SAD’AH, Iraq -- Iraqis living along the Euphrates River near the Syrian border have not hosted a soccer match or any other type of public sporting event in more than three years due to insurgents’ previous control of the area.
Thanks to months of planning by U.S. Marines in this region and security provided by local Iraqi police from Karabilah and Sad’ah, local Iraqis here held a soccer match Aug. 3, 2006 – an event unheard of just months ago, according to the Marines.
Local tribal leaders say the soccer match is “a clear sign” of the changing times.
The soccer match was held on a new soccer field, constructed through local Iraqi contractors with the help of Marines from the 3rd Civil Affairs Group – a team of Marines responsible for spearheading construction projects aimed at boosting the local economy and improving Iraqis’ quality of life.
The money for construction of the field was funded entirely through Iraqi contractors and the work was completed by as many as 1,000 Iraqis – a giant step in boosting the local economy while providing jobs for hundreds who are unemployed in this region, according to Gunnery Sgt. Joseph S. Mallicoat, a team chief with the 3rd Civil Affairs Group.
While Iraqi police in this Iraqi-Syrian border region are already conducting independent security operations on their own, providing security for such a large public event was a first for the police force, which is less than four-months old.
“The Iraqis here never thought something like this could be possible,” said Mallicoat, a 34-year-old from Vancouver, Wash. “An event like this demonstrates the police are ready to move forward and handle more types of security operations in order to make the area safer.”
In several parts of the country insurgents have used public sporting events to harm and kill people. In the city of Hadhra, Iraq, 10 civilians were killed while watching a soccer game on Aug. 4, according to a Coalition Forces press release. Two days earlier in Amil, Iraq, terrorists targeted another soccer field, killing 10 more people, most of whom were young soccer players under the age of 20.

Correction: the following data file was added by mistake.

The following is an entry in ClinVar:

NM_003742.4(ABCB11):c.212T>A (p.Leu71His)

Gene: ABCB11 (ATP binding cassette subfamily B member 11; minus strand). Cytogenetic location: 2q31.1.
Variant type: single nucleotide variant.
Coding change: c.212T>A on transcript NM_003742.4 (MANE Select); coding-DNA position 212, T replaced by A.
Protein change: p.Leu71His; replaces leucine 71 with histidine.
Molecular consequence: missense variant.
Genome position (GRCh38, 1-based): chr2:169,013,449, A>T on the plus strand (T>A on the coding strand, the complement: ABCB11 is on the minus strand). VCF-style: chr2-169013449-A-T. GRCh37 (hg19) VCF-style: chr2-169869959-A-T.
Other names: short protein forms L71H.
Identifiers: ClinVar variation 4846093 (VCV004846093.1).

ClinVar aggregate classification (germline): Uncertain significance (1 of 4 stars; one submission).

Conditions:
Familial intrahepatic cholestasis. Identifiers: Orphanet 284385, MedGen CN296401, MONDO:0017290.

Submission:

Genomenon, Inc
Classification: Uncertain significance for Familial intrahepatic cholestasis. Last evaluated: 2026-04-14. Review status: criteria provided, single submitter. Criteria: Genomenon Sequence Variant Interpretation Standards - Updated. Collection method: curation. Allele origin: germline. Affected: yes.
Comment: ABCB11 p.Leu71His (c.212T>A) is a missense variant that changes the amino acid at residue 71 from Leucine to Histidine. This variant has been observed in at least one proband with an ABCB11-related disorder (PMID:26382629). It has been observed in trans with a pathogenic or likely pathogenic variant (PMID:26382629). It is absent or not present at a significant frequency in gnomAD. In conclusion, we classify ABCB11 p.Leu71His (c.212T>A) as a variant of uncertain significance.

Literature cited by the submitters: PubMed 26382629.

But insurgents didn’t have a chance to strike at the recent soccer match here.
Local policemen, recognizable in their blue uniforms, provided security for spectators and players at the soccer field. The police chief of Karabilah, a city of about 30,000 nestled along the Iraq-Syria border and the Euphrates River, spearheaded security measures during the event, with police officers controlling the brunt of security while the Marines observed and were on hand as back-up.
The Marines of Company C, 1st Battalion, 7th Marine Regiment were responsible for providing back-up security with their up-armored Humvees and several dozen ground troops.
But overall, it was local police who handled the operation, without the intervention of U.S. military forces, according to Mallicoat.
The Marines here have been mentoring and advising police forces throughout the region for several months now. Several police stations have opened in the cities here – a first since immediately after the end of Saddam Hussein’s regime.
During the game’s opening ceremonies, key local leaders from the city council welcomed the more than 500 spectators in attendance. Soccer games in Iraq are only attended by men and children, according to the tribal sheikhs here. Women are not allowed to attend such public events, per Iraqi culture.
Local city leaders and the mayor of Karabilah, Abu Munder, addressed those in attendance, thanking them for their cooperation with Iraqi Security Forces and Coalition Forces in helping drive out the insurgents who just months ago made the area a base of operations.
“By staying unified we are stronger than any foreign fighters that try to take over the area,” said Munder, addressing the crowd.
The Iraqi contractor who completed the construction of the soccer field lauded the work done by nearly 1,000 Iraqi locals who completed the field several weeks ago.
Soccer fans huddled on several bleachers as the game commenced, exploding in hoots and hollers whenever a goal was scored. There were concession stands serving cold drinks, food vendors sold various treats.
The soccer field here in Karabilah is just one of seven soccer fields being completed through the work of Civil Affairs Marines and local Iraqi contractors.
The Marines deemed the Iraqi police-led security operation a milestone in helping the Iraqis become a self-sustaining force as it shows the Iraqi people that they can trust the Iraqi police to keep them safe, according to the Marines here.
Ultimately, the Marines say local police forces will handle security for such public events entirely on their own – with no U.S. presence.
The game featured teams from the near-by towns of Sad’ah and JeribJib. Sad’ah won the match, 4-to-1.
The Marines and Iraqis hope the games will continue to be a regular part of the communities in this once insurgent-heavy region.
Email Cpl. Rosas at firstname.lastname@example.org